Women, Islam, and Abbasid Identity By Nadia Maria El Cheikh (Cambridge, MA: Harvard University Press, 2015. 176 pages.)

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Yasmin Amin



The book under review, which is divided into five chapters, an introduction,
and a conclusion, investigates how gender, sexuality, and concepts of womanhood
were deployed to express cultural differences in order to formulate
and articulate the Abbasid identity and legitimize the new dynasty’s authority.
El Cheikh argues that Abbasid-era texts used gendered metaphors and concepts
of sexual difference to describe those groups they perceived as a threat.
The “Introduction” opens with an overview of the book’s scope and is
followed by the story of the “harlots of Hadramaut” rejoicing after the
Prophet’s death, how Abu Bakr dealt with it, and why this event was considered
significant. These women’s public celebration was contrasted with
Muslim prescriptions for women as regards obedience, piety, and domesticity.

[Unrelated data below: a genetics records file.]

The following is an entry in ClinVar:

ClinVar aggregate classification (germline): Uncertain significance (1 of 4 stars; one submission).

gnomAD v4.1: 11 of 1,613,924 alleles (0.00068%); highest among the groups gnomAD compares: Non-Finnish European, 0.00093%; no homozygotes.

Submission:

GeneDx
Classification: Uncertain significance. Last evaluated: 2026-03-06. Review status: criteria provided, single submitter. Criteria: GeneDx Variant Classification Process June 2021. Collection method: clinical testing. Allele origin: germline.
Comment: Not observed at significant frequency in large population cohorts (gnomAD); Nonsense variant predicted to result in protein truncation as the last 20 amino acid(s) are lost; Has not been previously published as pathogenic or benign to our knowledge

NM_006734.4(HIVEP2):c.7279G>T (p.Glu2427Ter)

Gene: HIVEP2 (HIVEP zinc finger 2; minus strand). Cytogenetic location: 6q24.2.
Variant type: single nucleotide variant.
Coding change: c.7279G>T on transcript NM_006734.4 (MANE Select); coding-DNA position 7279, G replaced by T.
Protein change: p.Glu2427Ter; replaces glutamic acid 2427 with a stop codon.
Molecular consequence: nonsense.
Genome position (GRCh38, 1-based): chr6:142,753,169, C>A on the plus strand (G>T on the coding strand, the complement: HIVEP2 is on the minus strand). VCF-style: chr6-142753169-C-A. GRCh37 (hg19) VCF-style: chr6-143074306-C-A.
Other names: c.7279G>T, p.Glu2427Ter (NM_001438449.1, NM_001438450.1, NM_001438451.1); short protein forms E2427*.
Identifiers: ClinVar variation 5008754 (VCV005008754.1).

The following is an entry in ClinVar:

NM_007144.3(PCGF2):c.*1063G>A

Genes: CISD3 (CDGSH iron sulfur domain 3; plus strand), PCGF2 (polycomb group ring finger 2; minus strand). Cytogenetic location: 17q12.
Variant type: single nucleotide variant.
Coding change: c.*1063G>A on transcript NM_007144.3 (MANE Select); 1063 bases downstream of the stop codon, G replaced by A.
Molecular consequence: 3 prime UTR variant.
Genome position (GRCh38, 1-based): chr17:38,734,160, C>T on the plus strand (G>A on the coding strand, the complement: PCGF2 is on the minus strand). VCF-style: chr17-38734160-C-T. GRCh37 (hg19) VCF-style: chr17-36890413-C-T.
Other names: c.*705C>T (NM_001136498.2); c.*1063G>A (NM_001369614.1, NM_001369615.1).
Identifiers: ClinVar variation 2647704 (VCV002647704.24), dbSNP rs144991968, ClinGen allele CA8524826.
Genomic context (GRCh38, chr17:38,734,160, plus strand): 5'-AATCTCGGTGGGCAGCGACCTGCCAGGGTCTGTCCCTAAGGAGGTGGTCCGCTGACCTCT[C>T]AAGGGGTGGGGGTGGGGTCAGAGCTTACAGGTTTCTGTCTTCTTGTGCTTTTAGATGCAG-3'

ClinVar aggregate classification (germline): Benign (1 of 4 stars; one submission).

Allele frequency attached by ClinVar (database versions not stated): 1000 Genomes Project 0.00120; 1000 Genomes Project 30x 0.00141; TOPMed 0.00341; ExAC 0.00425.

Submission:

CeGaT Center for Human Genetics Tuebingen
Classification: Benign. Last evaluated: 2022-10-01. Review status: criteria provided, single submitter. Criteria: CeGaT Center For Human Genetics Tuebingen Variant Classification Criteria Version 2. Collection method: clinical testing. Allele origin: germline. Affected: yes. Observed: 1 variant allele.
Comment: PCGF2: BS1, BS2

The purpose here was to juxtapose the era of jāhilīyah, with its idolatry,
tribal feuds, sexual immorality, burial of live infant girls, and the
absence of food taboos and rules of purity, to the mainstream Islamic cultural
construction of the emerging community struggling to define itself.
El Cheikh argues that the Abbasid textual tradition was unsympathetic toward
the Umayyads and thus represented them as corrupt and godless in
order to justify Abbasid rule, which would lead to a new society characterized
by “the cohesive powers of a common language, currency and a unifying
religio-political center” (p. 5) ...

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